Financial liberalization helps improve domestic prudential supervision because local supervisors learn new risk management practices (Mishkin 2003). Financial globalization increases liquidity and lowers the cost of capital, which stimulates investment and economic growth.
Financial liberalization consists of two components. The first component is the internal financial liberalization which results in the lifting of regulations that restrict domestic financial institutions from lending their funds at market rates. The second component is the external financial liberalization which occurs when domestic financial markets are opened to flows of foreign capital and foreign financial institutions.
After a period of financial liberalization, the central bank supervisors already lack the technical expertise to monitor the banks' new lending programs. Without this capacity for prudential monitoring, the local bank regulators cannot stop the banks from doing excessive risk-taking activities. Banks expand their lending activities and go on a lending mood. In countries with well-developed banking sectors, financial liberalization has resulted in lending booms and banking crises in the 1980s in Japan and in 1990s in the United States.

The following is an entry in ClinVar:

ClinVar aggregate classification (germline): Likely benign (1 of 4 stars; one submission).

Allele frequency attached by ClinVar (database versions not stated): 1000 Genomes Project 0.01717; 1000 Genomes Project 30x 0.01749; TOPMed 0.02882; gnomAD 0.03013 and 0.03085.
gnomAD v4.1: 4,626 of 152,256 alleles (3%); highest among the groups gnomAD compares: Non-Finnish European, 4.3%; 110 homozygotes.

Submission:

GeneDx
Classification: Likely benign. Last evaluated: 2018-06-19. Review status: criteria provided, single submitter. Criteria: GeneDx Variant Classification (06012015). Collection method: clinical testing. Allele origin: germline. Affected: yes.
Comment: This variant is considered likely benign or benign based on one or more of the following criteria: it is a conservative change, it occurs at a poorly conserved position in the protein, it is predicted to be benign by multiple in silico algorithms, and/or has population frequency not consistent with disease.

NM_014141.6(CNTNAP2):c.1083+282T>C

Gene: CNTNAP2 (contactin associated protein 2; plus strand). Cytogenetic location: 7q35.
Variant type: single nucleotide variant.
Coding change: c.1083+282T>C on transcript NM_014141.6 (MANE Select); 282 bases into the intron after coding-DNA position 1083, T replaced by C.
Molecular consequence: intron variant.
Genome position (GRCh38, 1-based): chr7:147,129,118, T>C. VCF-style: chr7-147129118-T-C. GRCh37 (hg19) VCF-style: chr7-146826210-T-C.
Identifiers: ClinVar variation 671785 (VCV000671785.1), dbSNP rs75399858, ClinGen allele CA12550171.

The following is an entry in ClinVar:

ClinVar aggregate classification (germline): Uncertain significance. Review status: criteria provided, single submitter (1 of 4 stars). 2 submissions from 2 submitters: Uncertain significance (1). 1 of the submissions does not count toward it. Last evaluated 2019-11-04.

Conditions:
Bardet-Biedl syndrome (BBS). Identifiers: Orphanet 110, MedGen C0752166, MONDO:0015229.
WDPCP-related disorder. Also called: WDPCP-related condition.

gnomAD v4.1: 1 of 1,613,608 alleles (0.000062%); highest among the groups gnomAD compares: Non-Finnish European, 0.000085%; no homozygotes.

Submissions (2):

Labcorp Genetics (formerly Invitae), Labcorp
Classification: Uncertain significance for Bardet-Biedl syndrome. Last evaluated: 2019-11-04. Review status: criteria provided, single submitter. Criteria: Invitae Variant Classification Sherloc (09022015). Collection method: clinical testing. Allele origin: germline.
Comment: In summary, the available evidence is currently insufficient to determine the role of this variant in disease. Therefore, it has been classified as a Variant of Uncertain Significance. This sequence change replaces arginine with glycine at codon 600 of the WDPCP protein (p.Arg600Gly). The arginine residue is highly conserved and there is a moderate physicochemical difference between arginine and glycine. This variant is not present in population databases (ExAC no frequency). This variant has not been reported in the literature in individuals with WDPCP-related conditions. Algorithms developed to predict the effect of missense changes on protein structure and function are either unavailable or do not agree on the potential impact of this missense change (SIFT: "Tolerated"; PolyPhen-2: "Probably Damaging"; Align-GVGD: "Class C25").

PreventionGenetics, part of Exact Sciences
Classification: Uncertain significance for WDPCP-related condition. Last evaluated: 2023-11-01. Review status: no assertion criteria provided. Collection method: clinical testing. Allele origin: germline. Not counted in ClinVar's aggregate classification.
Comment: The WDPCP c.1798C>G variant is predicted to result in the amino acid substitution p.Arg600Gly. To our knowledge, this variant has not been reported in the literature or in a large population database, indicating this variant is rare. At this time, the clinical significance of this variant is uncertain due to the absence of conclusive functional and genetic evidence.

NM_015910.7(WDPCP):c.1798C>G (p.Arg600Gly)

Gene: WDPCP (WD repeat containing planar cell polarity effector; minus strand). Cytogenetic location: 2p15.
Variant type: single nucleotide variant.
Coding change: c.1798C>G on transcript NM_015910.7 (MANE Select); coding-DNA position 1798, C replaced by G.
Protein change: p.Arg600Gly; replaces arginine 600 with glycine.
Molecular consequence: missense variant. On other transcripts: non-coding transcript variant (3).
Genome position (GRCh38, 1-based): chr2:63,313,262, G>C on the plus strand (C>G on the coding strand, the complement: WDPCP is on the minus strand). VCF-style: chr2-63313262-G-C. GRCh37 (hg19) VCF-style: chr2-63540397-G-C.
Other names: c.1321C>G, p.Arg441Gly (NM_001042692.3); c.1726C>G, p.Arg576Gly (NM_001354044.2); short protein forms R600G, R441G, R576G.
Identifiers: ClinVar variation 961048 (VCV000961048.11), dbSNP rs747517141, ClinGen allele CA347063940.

The financial globalization process allows domestic banks to borrow abroad. ...
These effects mirror exposures to common shocks, or potential spillovers arising from the crisis. The first response is to guarantee oversight of internationalized financial institutions. The second is to put in set up cross-border crisis management and arrangements that can manage a severe shock and minimize spillovers. Both responses need the cooperation of multinational institutions. The bank supervisors must check so that the payment systems are robust to withstand a cross-border banking failure, that banking authorities are able to foster trusting relationships to project a rapid flow of sensitive information, and that bank crisis management arrangements are defined.
Countries with systemic cross-border banks like Turkey must be well-prepared for potential problems of bank insolvency and must have the technical and financial capability to coordinate a potential bail-out scenario with foreign authorities taking into consideration the negative externalities of a bank failure.
Turkey had an uncompetitive banking and financial market until the 1980s. It implemented controlled interest rates, promoted competition through directed credit and imposed high reserve requirements. The Turkish banking system also adopted barriers to both entry and mobility. The main barrier to restrictions on financial intermediation, and restricted mobility seems to be the size of the large banks which had a negative effect on competition.
Most Turkish Banks have implemented an uncompetitive pricing system. (Denizer, 1997)
Turkey since 1980 had seen a trend towards the provision of credit through public banks. Public banks account for approximately 30 percent of the total sectoral